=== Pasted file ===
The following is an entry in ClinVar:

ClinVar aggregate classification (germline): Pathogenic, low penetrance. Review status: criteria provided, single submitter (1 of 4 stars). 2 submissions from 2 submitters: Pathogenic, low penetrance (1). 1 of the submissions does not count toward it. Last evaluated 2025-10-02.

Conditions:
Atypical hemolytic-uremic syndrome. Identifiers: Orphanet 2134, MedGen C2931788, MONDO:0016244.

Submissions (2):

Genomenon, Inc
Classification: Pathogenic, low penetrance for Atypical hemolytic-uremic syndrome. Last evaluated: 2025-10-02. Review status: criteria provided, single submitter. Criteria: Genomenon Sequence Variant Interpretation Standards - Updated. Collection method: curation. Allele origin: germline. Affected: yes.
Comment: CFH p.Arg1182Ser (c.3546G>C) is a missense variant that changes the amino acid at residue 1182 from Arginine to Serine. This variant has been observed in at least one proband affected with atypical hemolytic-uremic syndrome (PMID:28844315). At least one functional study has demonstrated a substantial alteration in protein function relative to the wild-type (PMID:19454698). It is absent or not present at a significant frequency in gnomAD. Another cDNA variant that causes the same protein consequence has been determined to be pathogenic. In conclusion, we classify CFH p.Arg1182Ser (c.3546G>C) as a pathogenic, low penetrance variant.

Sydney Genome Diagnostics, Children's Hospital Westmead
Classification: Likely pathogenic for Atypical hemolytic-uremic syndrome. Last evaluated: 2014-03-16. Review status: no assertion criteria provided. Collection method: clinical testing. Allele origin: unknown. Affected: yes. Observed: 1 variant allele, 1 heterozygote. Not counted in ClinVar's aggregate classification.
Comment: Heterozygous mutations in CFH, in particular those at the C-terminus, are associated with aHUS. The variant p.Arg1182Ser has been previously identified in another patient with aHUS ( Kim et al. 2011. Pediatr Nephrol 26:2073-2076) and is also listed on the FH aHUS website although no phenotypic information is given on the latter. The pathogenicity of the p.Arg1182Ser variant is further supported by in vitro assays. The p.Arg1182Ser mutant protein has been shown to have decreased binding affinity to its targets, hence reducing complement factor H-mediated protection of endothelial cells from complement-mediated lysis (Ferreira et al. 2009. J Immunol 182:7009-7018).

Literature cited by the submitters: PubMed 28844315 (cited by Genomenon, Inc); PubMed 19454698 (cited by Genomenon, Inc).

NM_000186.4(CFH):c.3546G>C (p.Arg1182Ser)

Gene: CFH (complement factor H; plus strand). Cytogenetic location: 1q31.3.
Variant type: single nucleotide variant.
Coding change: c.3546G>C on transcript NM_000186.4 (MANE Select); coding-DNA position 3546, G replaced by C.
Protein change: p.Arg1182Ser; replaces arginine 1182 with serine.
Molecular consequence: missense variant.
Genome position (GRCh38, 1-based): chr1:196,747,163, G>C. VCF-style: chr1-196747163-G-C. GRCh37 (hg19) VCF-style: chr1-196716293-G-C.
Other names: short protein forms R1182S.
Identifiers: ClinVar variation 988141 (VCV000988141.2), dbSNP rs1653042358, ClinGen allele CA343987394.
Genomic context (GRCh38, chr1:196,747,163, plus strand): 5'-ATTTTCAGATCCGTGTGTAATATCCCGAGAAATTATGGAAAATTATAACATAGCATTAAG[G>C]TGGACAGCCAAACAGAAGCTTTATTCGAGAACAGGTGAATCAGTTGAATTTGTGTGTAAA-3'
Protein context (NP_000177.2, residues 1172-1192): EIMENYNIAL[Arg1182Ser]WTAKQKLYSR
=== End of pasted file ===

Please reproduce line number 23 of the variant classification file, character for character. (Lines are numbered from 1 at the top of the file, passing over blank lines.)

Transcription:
Protein context (NP_000177.2, residues 1172-1192): EIMENYNIAL[Arg1182Ser]WTAKQKLYSR